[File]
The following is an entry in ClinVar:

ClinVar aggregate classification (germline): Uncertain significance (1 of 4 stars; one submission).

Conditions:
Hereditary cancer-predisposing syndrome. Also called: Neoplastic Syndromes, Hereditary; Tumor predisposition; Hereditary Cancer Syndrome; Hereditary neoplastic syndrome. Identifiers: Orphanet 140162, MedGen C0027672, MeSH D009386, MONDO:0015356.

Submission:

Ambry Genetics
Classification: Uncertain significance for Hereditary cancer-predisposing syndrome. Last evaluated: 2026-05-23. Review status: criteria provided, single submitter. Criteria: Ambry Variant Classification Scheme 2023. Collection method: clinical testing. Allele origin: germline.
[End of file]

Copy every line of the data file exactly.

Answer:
The following is an entry in ClinVar:

ClinVar aggregate classification (germline): Uncertain significance (1 of 4 stars; one submission).

Conditions:
Hereditary cancer-predisposing syndrome. Also called: Neoplastic Syndromes, Hereditary; Tumor predisposition; Hereditary Cancer Syndrome; Hereditary neoplastic syndrome. Identifiers: Orphanet 140162, MedGen C0027672, MeSH D009386, MONDO:0015356.

Submission:

Ambry Genetics
Classification: Uncertain significance for Hereditary cancer-predisposing syndrome. Last evaluated: 2026-05-23. Review status: criteria provided, single submitter. Criteria: Ambry Variant Classification Scheme 2023. Collection method: clinical testing. Allele origin: germline.